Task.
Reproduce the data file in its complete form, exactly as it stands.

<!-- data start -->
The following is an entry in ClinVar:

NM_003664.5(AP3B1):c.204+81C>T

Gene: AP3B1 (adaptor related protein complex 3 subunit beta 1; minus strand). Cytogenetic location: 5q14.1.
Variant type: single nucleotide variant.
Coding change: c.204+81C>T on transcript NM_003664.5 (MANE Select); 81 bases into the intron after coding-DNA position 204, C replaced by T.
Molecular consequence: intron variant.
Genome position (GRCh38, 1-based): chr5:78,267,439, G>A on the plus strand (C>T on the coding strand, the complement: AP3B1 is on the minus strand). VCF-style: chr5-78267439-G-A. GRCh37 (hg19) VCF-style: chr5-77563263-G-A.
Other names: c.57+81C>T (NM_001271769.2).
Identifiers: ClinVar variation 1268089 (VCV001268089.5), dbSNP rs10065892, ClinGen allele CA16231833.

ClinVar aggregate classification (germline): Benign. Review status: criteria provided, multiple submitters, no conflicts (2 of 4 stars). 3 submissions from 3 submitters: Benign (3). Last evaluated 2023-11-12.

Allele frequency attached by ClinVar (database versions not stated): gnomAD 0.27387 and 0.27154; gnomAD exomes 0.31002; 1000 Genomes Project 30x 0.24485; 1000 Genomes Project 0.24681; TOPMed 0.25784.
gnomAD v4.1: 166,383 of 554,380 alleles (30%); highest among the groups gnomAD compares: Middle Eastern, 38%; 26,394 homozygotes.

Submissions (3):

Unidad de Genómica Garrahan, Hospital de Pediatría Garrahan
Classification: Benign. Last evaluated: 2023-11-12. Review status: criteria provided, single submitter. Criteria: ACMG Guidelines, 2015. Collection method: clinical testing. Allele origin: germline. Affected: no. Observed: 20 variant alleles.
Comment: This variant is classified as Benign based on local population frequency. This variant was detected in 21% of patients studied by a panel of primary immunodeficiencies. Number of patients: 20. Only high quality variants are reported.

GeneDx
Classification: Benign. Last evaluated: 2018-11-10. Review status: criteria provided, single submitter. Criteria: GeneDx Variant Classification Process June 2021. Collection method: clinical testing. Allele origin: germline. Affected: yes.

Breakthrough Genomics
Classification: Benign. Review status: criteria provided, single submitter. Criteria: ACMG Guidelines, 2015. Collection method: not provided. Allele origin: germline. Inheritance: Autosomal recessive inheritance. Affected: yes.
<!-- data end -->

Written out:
The following is an entry in ClinVar:

NM_003664.5(AP3B1):c.204+81C>T

Gene: AP3B1 (adaptor related protein complex 3 subunit beta 1; minus strand). Cytogenetic location: 5q14.1.
Variant type: single nucleotide variant.
Coding change: c.204+81C>T on transcript NM_003664.5 (MANE Select); 81 bases into the intron after coding-DNA position 204, C replaced by T.
Molecular consequence: intron variant.
Genome position (GRCh38, 1-based): chr5:78,267,439, G>A on the plus strand (C>T on the coding strand, the complement: AP3B1 is on the minus strand). VCF-style: chr5-78267439-G-A. GRCh37 (hg19) VCF-style: chr5-77563263-G-A.
Other names: c.57+81C>T (NM_001271769.2).
Identifiers: ClinVar variation 1268089 (VCV001268089.5), dbSNP rs10065892, ClinGen allele CA16231833.

ClinVar aggregate classification (germline): Benign. Review status: criteria provided, multiple submitters, no conflicts (2 of 4 stars). 3 submissions from 3 submitters: Benign (3). Last evaluated 2023-11-12.

Allele frequency attached by ClinVar (database versions not stated): gnomAD 0.27387 and 0.27154; gnomAD exomes 0.31002; 1000 Genomes Project 30x 0.24485; 1000 Genomes Project 0.24681; TOPMed 0.25784.
gnomAD v4.1: 166,383 of 554,380 alleles (30%); highest among the groups gnomAD compares: Middle Eastern, 38%; 26,394 homozygotes.

Submissions (3):

Unidad de Genómica Garrahan, Hospital de Pediatría Garrahan
Classification: Benign. Last evaluated: 2023-11-12. Review status: criteria provided, single submitter. Criteria: ACMG Guidelines, 2015. Collection method: clinical testing. Allele origin: germline. Affected: no. Observed: 20 variant alleles.
Comment: This variant is classified as Benign based on local population frequency. This variant was detected in 21% of patients studied by a panel of primary immunodeficiencies. Number of patients: 20. Only high quality variants are reported.

GeneDx
Classification: Benign. Last evaluated: 2018-11-10. Review status: criteria provided, single submitter. Criteria: GeneDx Variant Classification Process June 2021. Collection method: clinical testing. Allele origin: germline. Affected: yes.

Breakthrough Genomics
Classification: Benign. Review status: criteria provided, single submitter. Criteria: ACMG Guidelines, 2015. Collection method: not provided. Allele origin: germline. Inheritance: Autosomal recessive inheritance. Affected: yes.